Symphonic Concert. In Memory of Maestro Kazimierz Kord on 1st anniversary of his death Filharmonia Narodowa

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Symphonic Concert. In Memory of Maestro Kazimierz Kord on 1st anniversary of his death
fot. Suxiao Yang

Karol Szymanowski’s Violin Concerto No. 1 was written in the border town of Zarudzie during the First World War. It was a moment when the composer still recalled his awe at the beauty of the Mediterranean landscape and the magnificence of Italian culture, but now found himself engulfed in a historical storm that would soon annihilate the idyllic world of his youth. The works penned at that time reflect a kind of escapism towards the lands of sublime musical sensuality. In a letter to Stefan Spiess, Szymanowski declared “...I am very content with the whole thing – again some new notes, and at the same time a return to old ones. The whole is absolutely fantastic and unexpected”. The brilliant concerto marks the creative apogee of that period and critics and listeners alike still enthuse over the originality of its form and texture, the subtlety of its sound, and its unusual, oneiric aura.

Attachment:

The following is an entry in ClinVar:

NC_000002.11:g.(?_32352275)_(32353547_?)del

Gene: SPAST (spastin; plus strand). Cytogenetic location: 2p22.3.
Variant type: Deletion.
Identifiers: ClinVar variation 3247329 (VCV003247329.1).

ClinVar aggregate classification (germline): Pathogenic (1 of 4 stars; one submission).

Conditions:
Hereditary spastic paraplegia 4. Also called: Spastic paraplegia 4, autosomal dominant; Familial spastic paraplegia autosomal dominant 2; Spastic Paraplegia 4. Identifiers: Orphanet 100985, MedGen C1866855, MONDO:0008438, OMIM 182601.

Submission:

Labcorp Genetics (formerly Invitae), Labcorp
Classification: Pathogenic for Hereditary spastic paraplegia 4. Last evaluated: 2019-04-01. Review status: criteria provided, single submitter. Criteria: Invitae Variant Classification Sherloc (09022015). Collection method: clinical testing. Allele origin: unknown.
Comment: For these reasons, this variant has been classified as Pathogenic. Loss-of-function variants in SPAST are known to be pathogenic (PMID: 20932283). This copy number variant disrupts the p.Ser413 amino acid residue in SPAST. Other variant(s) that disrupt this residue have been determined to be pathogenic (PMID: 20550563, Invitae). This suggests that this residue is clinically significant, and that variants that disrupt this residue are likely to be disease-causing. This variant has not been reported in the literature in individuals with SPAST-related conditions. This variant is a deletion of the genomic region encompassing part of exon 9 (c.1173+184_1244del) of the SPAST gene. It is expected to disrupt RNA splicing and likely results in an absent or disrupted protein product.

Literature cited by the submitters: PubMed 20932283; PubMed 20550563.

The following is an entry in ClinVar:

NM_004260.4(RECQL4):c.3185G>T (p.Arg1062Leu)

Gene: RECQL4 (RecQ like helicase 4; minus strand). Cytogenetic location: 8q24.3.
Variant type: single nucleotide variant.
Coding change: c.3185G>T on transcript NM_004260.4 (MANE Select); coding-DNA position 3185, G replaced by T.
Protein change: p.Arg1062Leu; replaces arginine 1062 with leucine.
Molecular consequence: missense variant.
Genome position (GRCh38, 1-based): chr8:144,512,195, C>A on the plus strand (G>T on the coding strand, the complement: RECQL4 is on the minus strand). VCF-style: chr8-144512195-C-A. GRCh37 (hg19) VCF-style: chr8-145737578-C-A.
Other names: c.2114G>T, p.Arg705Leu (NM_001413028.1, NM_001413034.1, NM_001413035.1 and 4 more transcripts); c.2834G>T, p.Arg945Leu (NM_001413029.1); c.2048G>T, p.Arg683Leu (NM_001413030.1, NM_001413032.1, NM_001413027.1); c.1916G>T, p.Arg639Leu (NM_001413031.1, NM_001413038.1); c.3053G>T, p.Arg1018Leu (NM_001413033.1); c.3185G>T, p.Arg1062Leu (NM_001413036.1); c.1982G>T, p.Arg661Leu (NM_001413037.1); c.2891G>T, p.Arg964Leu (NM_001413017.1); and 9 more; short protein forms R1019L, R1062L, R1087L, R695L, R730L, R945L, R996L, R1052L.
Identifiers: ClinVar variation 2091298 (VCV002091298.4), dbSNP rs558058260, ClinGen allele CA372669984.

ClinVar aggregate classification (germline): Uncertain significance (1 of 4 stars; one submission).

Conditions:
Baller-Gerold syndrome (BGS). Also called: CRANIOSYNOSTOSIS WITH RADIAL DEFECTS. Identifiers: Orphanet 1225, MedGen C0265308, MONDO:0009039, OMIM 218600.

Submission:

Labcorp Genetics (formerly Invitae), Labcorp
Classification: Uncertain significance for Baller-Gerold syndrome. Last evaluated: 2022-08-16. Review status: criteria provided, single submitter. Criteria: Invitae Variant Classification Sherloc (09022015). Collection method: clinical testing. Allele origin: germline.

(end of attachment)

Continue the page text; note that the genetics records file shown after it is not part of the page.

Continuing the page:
1901 was a special year for Gustav Mahler. The charismatic conductor and composer, who had both devoted admirers and ardent critics, was at the peak of his creative powers as director of the Vienna State Opera. Unbearable stress and overwork had triggered a crisis in Mahler’s health, leading him to spend his summer holiday in a villa by the picturesque Wörthersee in Carinthia. This sensitive man who had come close to death felt a growing urge to put his thoughts and experiences in writing – it was at this time that he penned two harrowing works: Kindertotenlieder and the first fragments of his Fifth Symphony, which began with a funeral march pregnant with tragedy and pathos. The third movement in this powerful work is Adagietto, scored for string ensemble and harp only. This relatively short section captivates the listener with its mood of bliss, seraphic calm, and euphony, and at the same time is teeming with emotion, resembling in its musical gestures a declamatory arioso. This astonishing and delightful piece has also become a symphonic miniature, eagerly performed as a stand-alone piece. Willem Mengelberg recalled that this episode echoed the love that Mahler bestowed upon his future wife, Alma Schindler, in the crucial year of 1901. The popularity of Adagietto grew even more after it featured in Visconti’s famous film Death in Venice (1971).